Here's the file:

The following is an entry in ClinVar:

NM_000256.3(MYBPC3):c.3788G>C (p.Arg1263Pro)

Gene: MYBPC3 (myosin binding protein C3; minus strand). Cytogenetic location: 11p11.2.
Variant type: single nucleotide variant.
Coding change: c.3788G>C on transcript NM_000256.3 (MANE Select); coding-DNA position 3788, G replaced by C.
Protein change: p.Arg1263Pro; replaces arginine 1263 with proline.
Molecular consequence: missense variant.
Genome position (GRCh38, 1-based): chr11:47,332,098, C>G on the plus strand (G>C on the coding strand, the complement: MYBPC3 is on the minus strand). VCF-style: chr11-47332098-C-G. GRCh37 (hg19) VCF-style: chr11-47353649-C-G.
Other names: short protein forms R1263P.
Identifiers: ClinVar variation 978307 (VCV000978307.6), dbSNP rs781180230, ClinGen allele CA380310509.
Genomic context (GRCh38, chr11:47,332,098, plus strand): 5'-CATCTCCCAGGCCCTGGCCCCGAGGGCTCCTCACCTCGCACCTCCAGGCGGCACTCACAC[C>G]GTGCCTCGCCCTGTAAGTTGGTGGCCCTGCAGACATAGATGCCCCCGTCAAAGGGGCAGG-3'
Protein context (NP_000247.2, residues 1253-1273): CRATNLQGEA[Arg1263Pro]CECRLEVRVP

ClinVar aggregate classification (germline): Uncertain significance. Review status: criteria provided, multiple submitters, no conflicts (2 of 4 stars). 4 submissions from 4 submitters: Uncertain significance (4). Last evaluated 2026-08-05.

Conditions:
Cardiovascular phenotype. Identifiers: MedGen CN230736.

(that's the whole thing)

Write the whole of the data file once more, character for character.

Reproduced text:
The following is an entry in ClinVar:

NM_000256.3(MYBPC3):c.3788G>C (p.Arg1263Pro)

Gene: MYBPC3 (myosin binding protein C3; minus strand). Cytogenetic location: 11p11.2.
Variant type: single nucleotide variant.
Coding change: c.3788G>C on transcript NM_000256.3 (MANE Select); coding-DNA position 3788, G replaced by C.
Protein change: p.Arg1263Pro; replaces arginine 1263 with proline.
Molecular consequence: missense variant.
Genome position (GRCh38, 1-based): chr11:47,332,098, C>G on the plus strand (G>C on the coding strand, the complement: MYBPC3 is on the minus strand). VCF-style: chr11-47332098-C-G. GRCh37 (hg19) VCF-style: chr11-47353649-C-G.
Other names: short protein forms R1263P.
Identifiers: ClinVar variation 978307 (VCV000978307.6), dbSNP rs781180230, ClinGen allele CA380310509.
Genomic context (GRCh38, chr11:47,332,098, plus strand): 5'-CATCTCCCAGGCCCTGGCCCCGAGGGCTCCTCACCTCGCACCTCCAGGCGGCACTCACAC[C>G]GTGCCTCGCCCTGTAAGTTGGTGGCCCTGCAGACATAGATGCCCCCGTCAAAGGGGCAGG-3'
Protein context (NP_000247.2, residues 1253-1273): CRATNLQGEA[Arg1263Pro]CECRLEVRVP

ClinVar aggregate classification (germline): Uncertain significance. Review status: criteria provided, multiple submitters, no conflicts (2 of 4 stars). 4 submissions from 4 submitters: Uncertain significance (4). Last evaluated 2026-08-05.

Conditions:
Cardiovascular phenotype. Identifiers: MedGen CN230736.